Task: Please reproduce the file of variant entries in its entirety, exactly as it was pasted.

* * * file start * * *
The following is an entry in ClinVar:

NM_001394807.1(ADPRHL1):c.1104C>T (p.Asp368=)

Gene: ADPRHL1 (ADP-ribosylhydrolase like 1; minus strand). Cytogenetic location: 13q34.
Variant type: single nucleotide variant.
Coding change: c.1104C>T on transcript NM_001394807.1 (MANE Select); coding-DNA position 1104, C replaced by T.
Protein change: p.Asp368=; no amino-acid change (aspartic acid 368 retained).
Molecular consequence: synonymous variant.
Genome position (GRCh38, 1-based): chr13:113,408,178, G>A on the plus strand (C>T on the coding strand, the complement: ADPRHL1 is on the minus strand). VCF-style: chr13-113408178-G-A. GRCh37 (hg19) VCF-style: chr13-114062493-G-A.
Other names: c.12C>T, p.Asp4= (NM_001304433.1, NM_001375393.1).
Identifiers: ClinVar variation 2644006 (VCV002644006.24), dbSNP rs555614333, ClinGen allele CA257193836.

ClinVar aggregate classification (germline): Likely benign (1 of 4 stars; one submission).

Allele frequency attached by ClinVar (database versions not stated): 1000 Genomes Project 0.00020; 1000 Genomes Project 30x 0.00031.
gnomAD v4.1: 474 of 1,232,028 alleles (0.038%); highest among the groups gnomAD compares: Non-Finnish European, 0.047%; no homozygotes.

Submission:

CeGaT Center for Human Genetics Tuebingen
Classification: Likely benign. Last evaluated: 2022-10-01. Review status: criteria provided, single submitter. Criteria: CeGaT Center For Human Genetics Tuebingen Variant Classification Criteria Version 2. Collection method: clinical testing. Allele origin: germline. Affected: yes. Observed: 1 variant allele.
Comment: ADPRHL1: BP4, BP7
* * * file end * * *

The following is an entry in ClinVar:

NM_001394807.1(ADPRHL1):c.1104C>T (p.Asp368=)

Gene: ADPRHL1 (ADP-ribosylhydrolase like 1; minus strand). Cytogenetic location: 13q34.
Variant type: single nucleotide variant.
Coding change: c.1104C>T on transcript NM_001394807.1 (MANE Select); coding-DNA position 1104, C replaced by T.
Protein change: p.Asp368=; no amino-acid change (aspartic acid 368 retained).
Molecular consequence: synonymous variant.
Genome position (GRCh38, 1-based): chr13:113,408,178, G>A on the plus strand (C>T on the coding strand, the complement: ADPRHL1 is on the minus strand). VCF-style: chr13-113408178-G-A. GRCh37 (hg19) VCF-style: chr13-114062493-G-A.
Other names: c.12C>T, p.Asp4= (NM_001304433.1, NM_001375393.1).
Identifiers: ClinVar variation 2644006 (VCV002644006.24), dbSNP rs555614333, ClinGen allele CA257193836.

ClinVar aggregate classification (germline): Likely benign (1 of 4 stars; one submission).

Allele frequency attached by ClinVar (database versions not stated): 1000 Genomes Project 0.00020; 1000 Genomes Project 30x 0.00031.
gnomAD v4.1: 474 of 1,232,028 alleles (0.038%); highest among the groups gnomAD compares: Non-Finnish European, 0.047%; no homozygotes.

Submission:

CeGaT Center for Human Genetics Tuebingen
Classification: Likely benign. Last evaluated: 2022-10-01. Review status: criteria provided, single submitter. Criteria: CeGaT Center For Human Genetics Tuebingen Variant Classification Criteria Version 2. Collection method: clinical testing. Allele origin: germline. Affected: yes. Observed: 1 variant allele.
Comment: ADPRHL1: BP4, BP7